Little more than a year ago, around the time a 2-year-old boy in a village in Guinea was dying of a disease nobody there had seen, here is what most Americans knew about Ebola: It was found in remote areas of Central and East Africa, where it caused sporadic, deadly, but well-confined outbreaks. Its characteristic symptom was uncontrollable bleeding. There were no treatments, and it was fatal in the overwhelming majority of cases.

In light of that, it was unsurprising an outbreak in West Africa, spreading quickly from villages to large cities with air connections to the rest of the world, caused an international panic that led to quarantines as far away as Texas and Maine. But now, after nearly 7,600 deaths in three countries, and a handful in three others, including the United States, we know almost none of that is true. And we know a lot more as well, some of it reassuring and some sobering.

Here are some of the lessons of the outbreak: The most feared complication of Ebola infection, widespread hemorrhage, is actually somewhat uncommon. Most Americans were introduced to Ebola in Richard Preston’s 1994 book, The Hot Zone -- termed “one of the most horrifying things I’ve read in my whole life” by no less an authority than Stephen King.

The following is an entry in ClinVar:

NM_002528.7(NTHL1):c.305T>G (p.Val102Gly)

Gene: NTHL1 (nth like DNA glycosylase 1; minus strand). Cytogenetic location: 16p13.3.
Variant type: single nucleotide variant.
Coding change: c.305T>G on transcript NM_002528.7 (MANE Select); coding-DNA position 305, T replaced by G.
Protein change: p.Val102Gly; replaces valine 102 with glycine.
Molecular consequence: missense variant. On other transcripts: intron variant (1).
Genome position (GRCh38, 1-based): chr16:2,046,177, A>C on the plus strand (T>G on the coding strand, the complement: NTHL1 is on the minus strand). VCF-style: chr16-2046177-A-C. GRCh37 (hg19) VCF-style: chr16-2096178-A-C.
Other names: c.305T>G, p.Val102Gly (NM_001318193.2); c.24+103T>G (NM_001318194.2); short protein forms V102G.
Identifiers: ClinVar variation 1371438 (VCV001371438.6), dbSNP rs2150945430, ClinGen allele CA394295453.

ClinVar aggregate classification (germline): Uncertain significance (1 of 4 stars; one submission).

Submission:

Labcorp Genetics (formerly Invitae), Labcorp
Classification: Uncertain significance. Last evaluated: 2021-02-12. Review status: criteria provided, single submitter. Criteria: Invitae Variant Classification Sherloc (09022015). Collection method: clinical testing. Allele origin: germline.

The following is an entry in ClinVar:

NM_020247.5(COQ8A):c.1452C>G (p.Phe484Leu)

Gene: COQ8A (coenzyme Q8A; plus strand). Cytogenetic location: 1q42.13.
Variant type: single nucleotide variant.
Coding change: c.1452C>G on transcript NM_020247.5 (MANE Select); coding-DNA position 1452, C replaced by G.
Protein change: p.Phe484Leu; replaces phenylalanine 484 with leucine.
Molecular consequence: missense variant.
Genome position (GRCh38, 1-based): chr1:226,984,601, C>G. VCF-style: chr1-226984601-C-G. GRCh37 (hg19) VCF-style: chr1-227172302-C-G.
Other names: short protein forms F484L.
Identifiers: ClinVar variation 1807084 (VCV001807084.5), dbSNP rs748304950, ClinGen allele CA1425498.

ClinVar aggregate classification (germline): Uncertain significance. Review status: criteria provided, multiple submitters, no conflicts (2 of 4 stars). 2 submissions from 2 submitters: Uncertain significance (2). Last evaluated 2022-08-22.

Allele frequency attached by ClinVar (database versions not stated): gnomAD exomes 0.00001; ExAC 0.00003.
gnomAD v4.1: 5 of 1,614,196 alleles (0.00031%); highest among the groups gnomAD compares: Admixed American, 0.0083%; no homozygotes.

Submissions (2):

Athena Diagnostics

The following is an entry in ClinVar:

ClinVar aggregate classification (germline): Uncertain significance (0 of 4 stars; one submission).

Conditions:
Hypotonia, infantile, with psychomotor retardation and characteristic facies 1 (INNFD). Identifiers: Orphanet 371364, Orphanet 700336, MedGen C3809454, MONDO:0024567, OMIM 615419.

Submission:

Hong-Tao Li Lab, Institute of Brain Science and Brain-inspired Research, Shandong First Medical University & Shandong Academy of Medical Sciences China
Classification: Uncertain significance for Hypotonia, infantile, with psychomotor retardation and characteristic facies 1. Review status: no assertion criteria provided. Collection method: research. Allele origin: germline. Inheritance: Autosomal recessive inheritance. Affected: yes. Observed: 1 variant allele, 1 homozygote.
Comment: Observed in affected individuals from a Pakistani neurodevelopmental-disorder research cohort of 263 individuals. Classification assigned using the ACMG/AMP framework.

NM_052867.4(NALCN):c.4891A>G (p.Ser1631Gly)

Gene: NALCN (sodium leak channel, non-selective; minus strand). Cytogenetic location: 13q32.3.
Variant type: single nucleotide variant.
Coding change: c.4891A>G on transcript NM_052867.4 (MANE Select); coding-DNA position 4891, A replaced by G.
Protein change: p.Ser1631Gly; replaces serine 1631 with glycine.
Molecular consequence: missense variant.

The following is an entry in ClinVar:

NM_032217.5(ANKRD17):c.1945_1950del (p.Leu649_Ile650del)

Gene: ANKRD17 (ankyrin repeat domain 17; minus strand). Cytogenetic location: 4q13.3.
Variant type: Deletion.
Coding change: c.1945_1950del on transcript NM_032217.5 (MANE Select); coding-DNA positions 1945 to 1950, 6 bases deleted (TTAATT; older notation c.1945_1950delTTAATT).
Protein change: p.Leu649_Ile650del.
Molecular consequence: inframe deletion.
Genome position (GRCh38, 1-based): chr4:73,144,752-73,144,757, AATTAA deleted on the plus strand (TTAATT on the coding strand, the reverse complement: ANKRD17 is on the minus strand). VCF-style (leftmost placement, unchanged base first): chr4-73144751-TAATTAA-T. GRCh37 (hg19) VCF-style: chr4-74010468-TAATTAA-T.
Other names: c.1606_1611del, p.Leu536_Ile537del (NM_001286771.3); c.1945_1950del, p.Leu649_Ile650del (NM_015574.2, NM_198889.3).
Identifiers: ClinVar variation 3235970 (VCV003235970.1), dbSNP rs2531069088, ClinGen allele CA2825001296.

Preston’s riveting account of a patient spurting blood from his mouth and rectum, dying in agony of shock and multiple organ failure, understandably stuck in the minds of readers.

The current outbreak, by far the largest ever, has clarified the clinical picture, so it now appears that widespread hemorrhage occurs in only a minority of infected patients -- around 18 percent to 25 percent, by the estimate of Derek Gatherer, a leading authority on Ebola at Lancaster University in Britain. But, he adds, “The ones who get it, are six to eight times more likely to die.”

It’s unclear why some patients do so much worse than others although in general, the disease strikes hardest in people older than 40. Patients who don’t proceed to hemorrhage typically die of other complications, including secondary infections or dehydration from prolonged, violent vomiting and diarrhea. “We’ve seen that this strain of Ebola has a lot more diarrhea than we thought, and less hemorrhagic symptoms,” said Dr. Jordan Tappero, director of the Division of Global Health Protection of the Centers for Disease Control and Prevention.